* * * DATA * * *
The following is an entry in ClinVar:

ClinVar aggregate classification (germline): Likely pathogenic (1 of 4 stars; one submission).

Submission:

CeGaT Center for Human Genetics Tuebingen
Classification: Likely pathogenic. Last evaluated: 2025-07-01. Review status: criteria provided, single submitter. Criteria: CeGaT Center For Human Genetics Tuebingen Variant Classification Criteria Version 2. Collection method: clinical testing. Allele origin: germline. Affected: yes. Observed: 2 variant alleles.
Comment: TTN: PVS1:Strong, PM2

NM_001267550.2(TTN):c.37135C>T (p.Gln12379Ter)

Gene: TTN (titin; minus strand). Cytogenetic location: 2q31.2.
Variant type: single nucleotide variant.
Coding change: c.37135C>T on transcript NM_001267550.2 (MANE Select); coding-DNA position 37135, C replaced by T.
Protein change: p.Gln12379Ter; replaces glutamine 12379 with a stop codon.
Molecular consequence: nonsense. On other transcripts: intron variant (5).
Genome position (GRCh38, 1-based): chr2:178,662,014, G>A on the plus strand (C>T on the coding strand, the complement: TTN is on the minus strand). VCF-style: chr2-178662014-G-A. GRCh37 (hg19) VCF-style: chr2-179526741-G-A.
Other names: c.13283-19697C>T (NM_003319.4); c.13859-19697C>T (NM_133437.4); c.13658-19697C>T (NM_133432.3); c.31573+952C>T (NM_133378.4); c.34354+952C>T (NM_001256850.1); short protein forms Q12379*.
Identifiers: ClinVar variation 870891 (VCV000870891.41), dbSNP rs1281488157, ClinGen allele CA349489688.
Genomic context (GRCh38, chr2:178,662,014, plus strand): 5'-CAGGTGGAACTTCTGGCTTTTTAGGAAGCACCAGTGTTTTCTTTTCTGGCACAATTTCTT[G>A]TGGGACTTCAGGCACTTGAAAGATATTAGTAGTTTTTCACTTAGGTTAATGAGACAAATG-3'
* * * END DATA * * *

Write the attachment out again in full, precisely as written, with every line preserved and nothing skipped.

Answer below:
The following is an entry in ClinVar:

ClinVar aggregate classification (germline): Likely pathogenic (1 of 4 stars; one submission).

Submission:

CeGaT Center for Human Genetics Tuebingen
Classification: Likely pathogenic. Last evaluated: 2025-07-01. Review status: criteria provided, single submitter. Criteria: CeGaT Center For Human Genetics Tuebingen Variant Classification Criteria Version 2. Collection method: clinical testing. Allele origin: germline. Affected: yes. Observed: 2 variant alleles.
Comment: TTN: PVS1:Strong, PM2

NM_001267550.2(TTN):c.37135C>T (p.Gln12379Ter)

Gene: TTN (titin; minus strand). Cytogenetic location: 2q31.2.
Variant type: single nucleotide variant.
Coding change: c.37135C>T on transcript NM_001267550.2 (MANE Select); coding-DNA position 37135, C replaced by T.
Protein change: p.Gln12379Ter; replaces glutamine 12379 with a stop codon.
Molecular consequence: nonsense. On other transcripts: intron variant (5).
Genome position (GRCh38, 1-based): chr2:178,662,014, G>A on the plus strand (C>T on the coding strand, the complement: TTN is on the minus strand). VCF-style: chr2-178662014-G-A. GRCh37 (hg19) VCF-style: chr2-179526741-G-A.
Other names: c.13283-19697C>T (NM_003319.4); c.13859-19697C>T (NM_133437.4); c.13658-19697C>T (NM_133432.3); c.31573+952C>T (NM_133378.4); c.34354+952C>T (NM_001256850.1); short protein forms Q12379*.
Identifiers: ClinVar variation 870891 (VCV000870891.41), dbSNP rs1281488157, ClinGen allele CA349489688.
Genomic context (GRCh38, chr2:178,662,014, plus strand): 5'-CAGGTGGAACTTCTGGCTTTTTAGGAAGCACCAGTGTTTTCTTTTCTGGCACAATTTCTT[G>A]TGGGACTTCAGGCACTTGAAAGATATTAGTAGTTTTTCACTTAGGTTAATGAGACAAATG-3'